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April 20, 2016

Future Rail: Issue 37

In this issue: Improving infrastructure in Ethiopia, boosting US rail to tackle climate change, the future of London's commuter lines under TfL, tram trouble in Lisbon, account based ticketing, and more

By Eloise Mclennan


Future Rail is free for the iPad. Download our app to read the latest issue and browse our back issues for free.

A new rail link between Addis Ababa and Djibouti is expected to bring relief to drought-stricken Ethiopia and provide better access to trade routes. We take a look at the project and its potential for the country’s development.

In the wake of Amtrak signing up to the International Union of Railways’ Climate Responsibility Pledge, we find out how the US can achieve a modal shift to rail to help reduce emissions from road and air transport. Also in this issue, we explore Transport for London’s plan to take control of the capital’s entire suburban rail network, take a look at the potential of account-based ticketing and NFC payments on-board trains, and find out how rail operators are improving safety and efficiency on commuter networks by influencing passenger behaviour.

Read the issue for free on the iPad through our app, or if you’re on a desktop computer you can also read it in our web viewer.

In this issue

Access for EthiopiaSoon after unveiling the first urban light railway in sub-Saharan Africa, Ethiopia accelerated the progress of a 700km railway linking Addis Ababa to the port of Djibouti. Eva Grey explores the country’s flagship project. Read the article.

Rediscovering Rail In the US, where long distances and poor rail infrastructure made road and air traffic the first choice of transportation for many, a modal shift to rail poses a difficult challenge. Eva Grey finds out more.Read the article.

An Uncertain Journey The trams that rattle along the streets of Lisbon in Portugal have become the defining image of the city. Now, with a rise in the number of tourists visiting the city, the future of the service is debatable. Rod James reports.Read the article.

Keeping London MovingIn a bid to replicate London Overground’s success, Transport for London is planning to take over the capital’s suburban rail network, including a number of under-performing franchises. Gary Peters finds out more.Read the article.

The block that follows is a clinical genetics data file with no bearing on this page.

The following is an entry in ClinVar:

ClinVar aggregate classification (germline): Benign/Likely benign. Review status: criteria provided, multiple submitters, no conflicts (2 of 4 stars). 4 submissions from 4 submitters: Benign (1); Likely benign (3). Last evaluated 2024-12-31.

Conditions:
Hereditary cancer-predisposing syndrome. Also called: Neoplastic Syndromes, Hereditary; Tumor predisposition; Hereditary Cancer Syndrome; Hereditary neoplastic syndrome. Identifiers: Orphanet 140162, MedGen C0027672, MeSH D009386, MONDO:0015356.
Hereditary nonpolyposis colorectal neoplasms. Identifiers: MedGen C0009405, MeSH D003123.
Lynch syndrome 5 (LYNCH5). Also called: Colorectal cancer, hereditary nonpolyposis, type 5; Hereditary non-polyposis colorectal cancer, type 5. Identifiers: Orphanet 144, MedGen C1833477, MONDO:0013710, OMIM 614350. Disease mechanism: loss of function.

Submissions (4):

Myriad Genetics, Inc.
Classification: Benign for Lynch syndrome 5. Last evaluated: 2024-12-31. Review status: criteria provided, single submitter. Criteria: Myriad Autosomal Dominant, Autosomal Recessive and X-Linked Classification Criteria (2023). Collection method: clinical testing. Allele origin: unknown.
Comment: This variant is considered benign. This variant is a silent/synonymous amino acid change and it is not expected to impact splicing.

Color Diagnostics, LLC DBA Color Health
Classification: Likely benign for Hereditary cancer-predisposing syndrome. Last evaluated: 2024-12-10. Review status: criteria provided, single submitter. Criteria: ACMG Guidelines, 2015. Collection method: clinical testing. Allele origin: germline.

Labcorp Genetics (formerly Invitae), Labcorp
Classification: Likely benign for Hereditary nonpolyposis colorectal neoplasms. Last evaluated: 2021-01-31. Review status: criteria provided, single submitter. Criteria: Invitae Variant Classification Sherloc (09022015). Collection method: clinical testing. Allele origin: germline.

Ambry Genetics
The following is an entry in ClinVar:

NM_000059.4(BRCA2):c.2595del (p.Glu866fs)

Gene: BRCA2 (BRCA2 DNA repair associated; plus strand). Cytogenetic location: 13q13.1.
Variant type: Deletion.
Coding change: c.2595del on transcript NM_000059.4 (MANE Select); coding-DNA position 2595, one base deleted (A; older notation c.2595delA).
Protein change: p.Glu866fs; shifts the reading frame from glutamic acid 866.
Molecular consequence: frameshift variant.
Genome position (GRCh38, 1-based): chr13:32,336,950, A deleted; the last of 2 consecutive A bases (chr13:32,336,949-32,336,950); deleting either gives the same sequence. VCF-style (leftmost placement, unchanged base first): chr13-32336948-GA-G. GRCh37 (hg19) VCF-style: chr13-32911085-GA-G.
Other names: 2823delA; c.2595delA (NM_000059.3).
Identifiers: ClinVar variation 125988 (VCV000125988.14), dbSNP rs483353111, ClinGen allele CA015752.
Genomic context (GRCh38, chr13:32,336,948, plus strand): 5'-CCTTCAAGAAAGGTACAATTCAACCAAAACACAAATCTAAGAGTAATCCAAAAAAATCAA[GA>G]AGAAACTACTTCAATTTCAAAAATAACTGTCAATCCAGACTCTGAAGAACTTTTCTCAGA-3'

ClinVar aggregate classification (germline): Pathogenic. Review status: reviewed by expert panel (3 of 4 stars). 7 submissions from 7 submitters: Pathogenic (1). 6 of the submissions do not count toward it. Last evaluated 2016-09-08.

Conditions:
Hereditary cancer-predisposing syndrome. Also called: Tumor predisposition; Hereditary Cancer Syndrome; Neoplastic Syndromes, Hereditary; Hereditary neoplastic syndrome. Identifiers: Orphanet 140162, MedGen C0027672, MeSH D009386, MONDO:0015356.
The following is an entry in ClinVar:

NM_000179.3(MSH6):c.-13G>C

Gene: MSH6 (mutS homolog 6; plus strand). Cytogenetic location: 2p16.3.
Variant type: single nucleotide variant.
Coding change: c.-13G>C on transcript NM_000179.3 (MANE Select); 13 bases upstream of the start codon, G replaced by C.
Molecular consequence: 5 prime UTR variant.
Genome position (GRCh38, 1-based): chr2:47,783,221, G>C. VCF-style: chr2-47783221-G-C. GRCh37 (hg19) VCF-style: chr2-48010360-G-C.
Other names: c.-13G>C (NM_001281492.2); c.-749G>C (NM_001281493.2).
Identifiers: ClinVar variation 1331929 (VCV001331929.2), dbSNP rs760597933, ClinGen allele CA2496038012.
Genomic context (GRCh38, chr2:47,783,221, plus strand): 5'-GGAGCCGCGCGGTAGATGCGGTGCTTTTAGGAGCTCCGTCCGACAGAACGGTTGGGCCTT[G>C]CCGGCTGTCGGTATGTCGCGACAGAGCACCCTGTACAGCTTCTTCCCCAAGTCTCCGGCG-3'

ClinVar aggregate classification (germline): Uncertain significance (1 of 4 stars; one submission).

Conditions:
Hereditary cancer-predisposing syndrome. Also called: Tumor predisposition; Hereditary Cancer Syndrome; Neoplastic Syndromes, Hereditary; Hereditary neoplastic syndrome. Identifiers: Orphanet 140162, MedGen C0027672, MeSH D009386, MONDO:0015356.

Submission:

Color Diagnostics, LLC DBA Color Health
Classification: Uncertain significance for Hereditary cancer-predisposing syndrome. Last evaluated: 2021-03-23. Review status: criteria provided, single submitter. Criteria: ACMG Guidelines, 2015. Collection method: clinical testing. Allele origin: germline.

Wheels to RailsThe rail freight industry has a number of challenges to overcome in increasing its offering for the automotive sector, as Rail Freight Group executive director Maggie Simpson explains.Read the article.

From the Card to the Back OfficeAt the 2016 Transport Ticketing & Passenger Information expo, much of the focus was on account-based ticketing. Gary Peters asks if this system could soon see the end of smartcards holding all passenger information.Read the article.

A Nudge in the Right DirectionInfluencing passenger behaviour is a common strategy to ensure the smooth running of services, but operators are getting increasingly creative in their approach. Eva Grey takes a look at the latest initiatives underway across London.Read the article.

New Ways to PayAs consumers begin to expect contactless payments as a standard service, ECR Retail Systems CEO Simon Pont tells us how operators can prepare to adopt the technology on-board their trains.Read the article.

Drones Take OffAs drone technology progresses rapidly, Cyberhawk commercial director Philip Buchan tells us about the growing use of aerial inspection in the rail industry.Read the article.

Next issue preview

London’s Crossrail, the largest construction project in Europe, has launched an initiative to allow the wider UK infrastructure industry to share in the lessons learned and innovations introduced over the course of the project. We find out how future projects are set to benefit.

Also in the next issue, we find out which opportunities the lifting of sanctions on Iran will create for rail business, take a look at the proposed Brooklyn to Queens light rail system in New York and find out what the transport sector is doing to improve accessibility. Plus, we take a look at a project using drones for track maintenance in the US, and investigate how Brazilian authorities are tackling allegations of corruption in two major railway projects.

Plus, we find out why the future is uncertain for Lisbon’s much-loved trams, hear from Rail Freight Group about the challenges faced by the UK’s rail freight sector, and look at the potential of drone-based aerial inspection for rail network maintenance.

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